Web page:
As per Status Quo Bias, people prefer things just as they are, even if the alternative is better. In addition, we feel safe and comfortable only when we can understand something. Meaning when something seems out of the ordinary, or if something threatens the status quo, it makes us uncomfortable. We must either fight it or simply find a way to fit it in to our existing, comprehendible definitions, I think of it as a part of the ostrich syndrome. Therefore, I believe the term tomboy came into existence. The term Tomboy, though seemingly harmless, is the epitome of gender bias. My individuality needed to be defined. Since it did not fit into the traditional perception of a girl, I was termed a tomboy.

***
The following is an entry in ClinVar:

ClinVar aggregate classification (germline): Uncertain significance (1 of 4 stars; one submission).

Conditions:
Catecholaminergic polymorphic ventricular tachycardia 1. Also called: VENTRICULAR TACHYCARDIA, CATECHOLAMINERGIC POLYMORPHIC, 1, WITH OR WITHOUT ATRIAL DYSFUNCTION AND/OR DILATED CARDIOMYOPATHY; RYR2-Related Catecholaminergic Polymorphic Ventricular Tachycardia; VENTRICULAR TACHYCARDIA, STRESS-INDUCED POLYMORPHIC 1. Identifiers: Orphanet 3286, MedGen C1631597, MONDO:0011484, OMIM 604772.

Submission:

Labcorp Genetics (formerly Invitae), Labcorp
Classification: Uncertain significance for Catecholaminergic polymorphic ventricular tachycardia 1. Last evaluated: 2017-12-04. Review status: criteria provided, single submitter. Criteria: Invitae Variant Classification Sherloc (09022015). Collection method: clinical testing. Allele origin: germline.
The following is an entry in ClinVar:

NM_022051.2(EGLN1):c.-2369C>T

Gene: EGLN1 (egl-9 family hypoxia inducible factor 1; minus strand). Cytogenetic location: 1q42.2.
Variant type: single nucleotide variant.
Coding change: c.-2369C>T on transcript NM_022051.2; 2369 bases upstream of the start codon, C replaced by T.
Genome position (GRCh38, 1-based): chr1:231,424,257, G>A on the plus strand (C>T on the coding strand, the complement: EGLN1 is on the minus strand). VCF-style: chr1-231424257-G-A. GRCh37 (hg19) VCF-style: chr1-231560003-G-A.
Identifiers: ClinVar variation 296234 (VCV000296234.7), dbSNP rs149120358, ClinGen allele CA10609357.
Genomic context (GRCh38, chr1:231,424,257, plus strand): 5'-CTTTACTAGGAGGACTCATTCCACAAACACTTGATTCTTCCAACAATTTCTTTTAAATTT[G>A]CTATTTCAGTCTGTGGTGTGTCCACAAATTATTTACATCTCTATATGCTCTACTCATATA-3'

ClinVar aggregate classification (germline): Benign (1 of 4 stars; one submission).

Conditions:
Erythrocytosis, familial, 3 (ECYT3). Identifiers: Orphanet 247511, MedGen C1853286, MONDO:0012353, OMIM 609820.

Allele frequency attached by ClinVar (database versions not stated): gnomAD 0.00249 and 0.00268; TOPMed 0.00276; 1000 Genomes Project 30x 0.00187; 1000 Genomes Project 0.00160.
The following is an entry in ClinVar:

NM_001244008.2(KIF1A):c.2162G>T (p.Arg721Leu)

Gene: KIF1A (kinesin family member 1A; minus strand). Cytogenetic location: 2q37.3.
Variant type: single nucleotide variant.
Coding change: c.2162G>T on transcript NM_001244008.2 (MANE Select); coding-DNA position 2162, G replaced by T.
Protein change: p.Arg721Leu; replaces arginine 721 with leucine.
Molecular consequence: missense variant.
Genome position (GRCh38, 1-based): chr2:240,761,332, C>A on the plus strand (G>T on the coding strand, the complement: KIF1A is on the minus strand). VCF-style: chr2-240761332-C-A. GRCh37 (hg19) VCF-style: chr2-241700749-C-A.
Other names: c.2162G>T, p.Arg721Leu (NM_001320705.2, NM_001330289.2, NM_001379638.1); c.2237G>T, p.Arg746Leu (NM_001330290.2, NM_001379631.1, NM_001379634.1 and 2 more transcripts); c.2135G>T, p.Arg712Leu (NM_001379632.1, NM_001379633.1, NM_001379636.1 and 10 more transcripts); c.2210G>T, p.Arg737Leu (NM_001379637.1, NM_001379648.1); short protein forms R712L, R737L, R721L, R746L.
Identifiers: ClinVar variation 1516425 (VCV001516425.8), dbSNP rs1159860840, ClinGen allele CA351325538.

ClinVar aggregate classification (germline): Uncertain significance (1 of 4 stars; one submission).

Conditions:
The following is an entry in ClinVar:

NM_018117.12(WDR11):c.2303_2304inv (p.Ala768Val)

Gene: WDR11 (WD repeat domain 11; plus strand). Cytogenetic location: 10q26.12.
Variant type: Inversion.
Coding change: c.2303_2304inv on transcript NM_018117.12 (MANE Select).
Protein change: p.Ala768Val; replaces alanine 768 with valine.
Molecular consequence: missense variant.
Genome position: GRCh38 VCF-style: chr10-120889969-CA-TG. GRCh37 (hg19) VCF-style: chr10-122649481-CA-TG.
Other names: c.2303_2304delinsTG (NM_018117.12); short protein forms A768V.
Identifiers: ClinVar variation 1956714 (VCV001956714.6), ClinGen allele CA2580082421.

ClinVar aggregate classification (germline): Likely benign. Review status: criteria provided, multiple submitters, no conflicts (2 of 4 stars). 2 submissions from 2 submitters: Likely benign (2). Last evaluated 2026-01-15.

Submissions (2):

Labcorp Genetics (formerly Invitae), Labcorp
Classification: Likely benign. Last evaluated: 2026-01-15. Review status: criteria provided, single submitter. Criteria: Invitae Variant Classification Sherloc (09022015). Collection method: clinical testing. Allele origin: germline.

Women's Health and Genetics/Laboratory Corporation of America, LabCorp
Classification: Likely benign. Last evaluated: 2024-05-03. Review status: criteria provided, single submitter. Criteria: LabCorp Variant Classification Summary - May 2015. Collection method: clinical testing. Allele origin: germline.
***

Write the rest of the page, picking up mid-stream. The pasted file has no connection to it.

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Not fitting in makes a child think of themselves as inadequate and abnormal. I inevitably tried to curb my enthusiasm and be more ‘lady like’. I tried to find ways to enjoy the things I was supposed to rather than those I did. I realised being outspoken and blunt is reserved for boys, if I were to be like them, it was considered rebellious. I learnt that cooking was a skill I was expected to know in-order to be desirable and not a skill for survival. I realised being bold or being the protector was not my prerogative, I was supposed to be timid, in need of help. Being the leader was reserved for the men, if I were to follow my natural instincts I’d be perceived as bossy, dominating and even uncultured.
the term tomboy forces one to perceive a girl as someone who conforms to everything blue, just as the term sissy, emasculate or effeminate pushes a man into everything pink.